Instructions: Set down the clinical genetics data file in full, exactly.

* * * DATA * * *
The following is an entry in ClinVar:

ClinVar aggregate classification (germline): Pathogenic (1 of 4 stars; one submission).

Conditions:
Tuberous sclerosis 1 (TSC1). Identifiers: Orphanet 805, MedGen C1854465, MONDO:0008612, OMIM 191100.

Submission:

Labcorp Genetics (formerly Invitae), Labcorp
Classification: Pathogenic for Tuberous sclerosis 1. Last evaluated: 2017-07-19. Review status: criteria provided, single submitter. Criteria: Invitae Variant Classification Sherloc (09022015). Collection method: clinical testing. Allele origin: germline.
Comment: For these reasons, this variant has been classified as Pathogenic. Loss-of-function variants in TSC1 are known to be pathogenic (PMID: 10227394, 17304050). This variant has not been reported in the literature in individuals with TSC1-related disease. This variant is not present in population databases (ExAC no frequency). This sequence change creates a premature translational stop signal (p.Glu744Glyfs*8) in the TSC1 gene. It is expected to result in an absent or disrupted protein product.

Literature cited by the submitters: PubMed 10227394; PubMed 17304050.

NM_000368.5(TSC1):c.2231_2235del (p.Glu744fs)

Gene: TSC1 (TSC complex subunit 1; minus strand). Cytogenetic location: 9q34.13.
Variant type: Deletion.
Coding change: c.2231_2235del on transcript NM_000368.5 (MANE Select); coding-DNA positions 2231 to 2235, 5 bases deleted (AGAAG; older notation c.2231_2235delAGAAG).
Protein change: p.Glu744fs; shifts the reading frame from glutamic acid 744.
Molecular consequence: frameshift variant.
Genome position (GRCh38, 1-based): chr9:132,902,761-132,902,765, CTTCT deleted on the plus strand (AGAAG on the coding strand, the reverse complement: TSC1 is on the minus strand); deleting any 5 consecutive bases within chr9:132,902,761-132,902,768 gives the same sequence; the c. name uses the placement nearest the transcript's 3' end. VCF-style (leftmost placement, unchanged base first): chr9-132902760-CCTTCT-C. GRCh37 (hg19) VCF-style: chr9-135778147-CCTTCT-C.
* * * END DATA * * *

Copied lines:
The following is an entry in ClinVar:

ClinVar aggregate classification (germline): Pathogenic (1 of 4 stars; one submission).

Conditions:
Tuberous sclerosis 1 (TSC1). Identifiers: Orphanet 805, MedGen C1854465, MONDO:0008612, OMIM 191100.

Submission:

Labcorp Genetics (formerly Invitae), Labcorp
Classification: Pathogenic for Tuberous sclerosis 1. Last evaluated: 2017-07-19. Review status: criteria provided, single submitter. Criteria: Invitae Variant Classification Sherloc (09022015). Collection method: clinical testing. Allele origin: germline.
Comment: For these reasons, this variant has been classified as Pathogenic. Loss-of-function variants in TSC1 are known to be pathogenic (PMID: 10227394, 17304050). This variant has not been reported in the literature in individuals with TSC1-related disease. This variant is not present in population databases (ExAC no frequency). This sequence change creates a premature translational stop signal (p.Glu744Glyfs*8) in the TSC1 gene. It is expected to result in an absent or disrupted protein product.

Literature cited by the submitters: PubMed 10227394; PubMed 17304050.

NM_000368.5(TSC1):c.2231_2235del (p.Glu744fs)

Gene: TSC1 (TSC complex subunit 1; minus strand). Cytogenetic location: 9q34.13.
Variant type: Deletion.
Coding change: c.2231_2235del on transcript NM_000368.5 (MANE Select); coding-DNA positions 2231 to 2235, 5 bases deleted (AGAAG; older notation c.2231_2235delAGAAG).
Protein change: p.Glu744fs; shifts the reading frame from glutamic acid 744.
Molecular consequence: frameshift variant.
Genome position (GRCh38, 1-based): chr9:132,902,761-132,902,765, CTTCT deleted on the plus strand (AGAAG on the coding strand, the reverse complement: TSC1 is on the minus strand); deleting any 5 consecutive bases within chr9:132,902,761-132,902,768 gives the same sequence; the c. name uses the placement nearest the transcript's 3' end. VCF-style (leftmost placement, unchanged base first): chr9-132902760-CCTTCT-C. GRCh37 (hg19) VCF-style: chr9-135778147-CCTTCT-C.